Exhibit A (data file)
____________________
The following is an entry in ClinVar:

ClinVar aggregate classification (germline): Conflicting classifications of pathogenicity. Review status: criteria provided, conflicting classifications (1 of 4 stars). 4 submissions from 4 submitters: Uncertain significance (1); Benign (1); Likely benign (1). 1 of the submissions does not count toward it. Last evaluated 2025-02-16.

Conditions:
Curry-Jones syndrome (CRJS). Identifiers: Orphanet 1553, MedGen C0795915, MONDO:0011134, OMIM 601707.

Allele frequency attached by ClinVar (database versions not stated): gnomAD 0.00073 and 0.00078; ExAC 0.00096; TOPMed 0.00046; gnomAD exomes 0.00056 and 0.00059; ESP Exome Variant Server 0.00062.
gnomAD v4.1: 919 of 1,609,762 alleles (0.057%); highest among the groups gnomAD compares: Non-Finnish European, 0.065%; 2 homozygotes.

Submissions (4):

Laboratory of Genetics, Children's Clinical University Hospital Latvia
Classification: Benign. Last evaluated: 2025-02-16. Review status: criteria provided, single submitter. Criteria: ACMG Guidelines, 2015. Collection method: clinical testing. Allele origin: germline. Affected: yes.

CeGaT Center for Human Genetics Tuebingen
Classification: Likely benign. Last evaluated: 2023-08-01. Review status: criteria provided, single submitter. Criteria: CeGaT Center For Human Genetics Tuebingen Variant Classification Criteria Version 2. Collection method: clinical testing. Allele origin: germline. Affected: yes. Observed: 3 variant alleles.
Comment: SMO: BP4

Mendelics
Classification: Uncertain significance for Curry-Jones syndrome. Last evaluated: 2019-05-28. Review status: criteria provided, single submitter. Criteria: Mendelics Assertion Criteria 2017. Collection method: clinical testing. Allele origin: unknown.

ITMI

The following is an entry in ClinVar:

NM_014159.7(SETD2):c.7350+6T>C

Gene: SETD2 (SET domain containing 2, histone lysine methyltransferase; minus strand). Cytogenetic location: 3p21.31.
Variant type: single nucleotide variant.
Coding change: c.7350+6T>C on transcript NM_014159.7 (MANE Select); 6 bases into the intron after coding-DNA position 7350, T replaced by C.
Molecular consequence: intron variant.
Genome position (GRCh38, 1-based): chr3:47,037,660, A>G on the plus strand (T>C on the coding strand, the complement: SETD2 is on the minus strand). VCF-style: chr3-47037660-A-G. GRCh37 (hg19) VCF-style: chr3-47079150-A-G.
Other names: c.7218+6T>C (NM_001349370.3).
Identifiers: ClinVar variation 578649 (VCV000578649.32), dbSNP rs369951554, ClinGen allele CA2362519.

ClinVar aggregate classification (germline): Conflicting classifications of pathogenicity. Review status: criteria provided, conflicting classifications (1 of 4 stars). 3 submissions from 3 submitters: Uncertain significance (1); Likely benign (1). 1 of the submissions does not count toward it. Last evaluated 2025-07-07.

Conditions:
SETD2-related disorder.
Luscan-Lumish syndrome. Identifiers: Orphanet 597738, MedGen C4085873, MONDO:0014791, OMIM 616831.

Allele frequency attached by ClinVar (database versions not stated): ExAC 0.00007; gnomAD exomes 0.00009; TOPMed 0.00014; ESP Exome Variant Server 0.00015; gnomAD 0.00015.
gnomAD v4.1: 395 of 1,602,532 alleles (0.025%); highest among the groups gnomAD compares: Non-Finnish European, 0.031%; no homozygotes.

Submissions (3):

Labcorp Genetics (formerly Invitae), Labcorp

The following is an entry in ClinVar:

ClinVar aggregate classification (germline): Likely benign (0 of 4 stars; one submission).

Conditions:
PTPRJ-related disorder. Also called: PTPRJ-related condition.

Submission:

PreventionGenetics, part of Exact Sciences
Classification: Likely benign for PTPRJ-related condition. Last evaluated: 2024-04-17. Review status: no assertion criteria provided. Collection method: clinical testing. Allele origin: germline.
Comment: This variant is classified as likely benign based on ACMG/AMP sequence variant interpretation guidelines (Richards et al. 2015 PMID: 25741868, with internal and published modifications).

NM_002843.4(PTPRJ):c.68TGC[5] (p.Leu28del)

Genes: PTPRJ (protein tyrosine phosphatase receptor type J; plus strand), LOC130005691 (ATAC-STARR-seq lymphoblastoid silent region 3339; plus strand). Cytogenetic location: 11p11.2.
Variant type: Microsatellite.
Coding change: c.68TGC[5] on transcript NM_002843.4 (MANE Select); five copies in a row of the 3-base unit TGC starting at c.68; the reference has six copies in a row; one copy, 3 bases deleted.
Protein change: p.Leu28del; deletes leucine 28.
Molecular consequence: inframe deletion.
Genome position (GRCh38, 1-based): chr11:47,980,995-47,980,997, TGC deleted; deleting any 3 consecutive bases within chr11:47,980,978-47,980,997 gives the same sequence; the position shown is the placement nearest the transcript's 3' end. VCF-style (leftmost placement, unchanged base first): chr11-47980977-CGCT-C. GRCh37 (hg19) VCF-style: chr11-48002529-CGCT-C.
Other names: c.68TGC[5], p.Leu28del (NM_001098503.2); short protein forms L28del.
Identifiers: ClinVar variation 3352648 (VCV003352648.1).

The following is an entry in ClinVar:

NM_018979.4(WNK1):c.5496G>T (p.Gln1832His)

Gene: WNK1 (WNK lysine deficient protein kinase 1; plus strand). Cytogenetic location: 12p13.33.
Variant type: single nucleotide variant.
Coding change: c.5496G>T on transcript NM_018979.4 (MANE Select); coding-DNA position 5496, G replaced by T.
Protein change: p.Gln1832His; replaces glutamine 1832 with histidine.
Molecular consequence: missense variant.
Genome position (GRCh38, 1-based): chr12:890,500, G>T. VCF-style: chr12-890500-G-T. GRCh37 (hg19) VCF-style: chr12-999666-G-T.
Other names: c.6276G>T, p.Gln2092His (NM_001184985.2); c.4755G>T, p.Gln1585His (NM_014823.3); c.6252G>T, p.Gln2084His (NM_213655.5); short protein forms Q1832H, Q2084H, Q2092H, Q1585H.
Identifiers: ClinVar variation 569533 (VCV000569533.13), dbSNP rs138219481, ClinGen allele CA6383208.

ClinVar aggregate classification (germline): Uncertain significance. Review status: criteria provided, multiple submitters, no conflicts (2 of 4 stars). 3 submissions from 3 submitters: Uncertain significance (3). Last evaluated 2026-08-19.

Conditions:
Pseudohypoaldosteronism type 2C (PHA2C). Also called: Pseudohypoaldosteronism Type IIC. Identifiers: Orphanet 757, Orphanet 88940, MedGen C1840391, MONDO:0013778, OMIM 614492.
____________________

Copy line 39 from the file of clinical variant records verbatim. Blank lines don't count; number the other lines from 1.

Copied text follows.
Classification: Likely benign for PTPRJ-related condition. Last evaluated: 2024-04-17. Review status: no assertion criteria provided. Collection method: clinical testing. Allele origin: germline.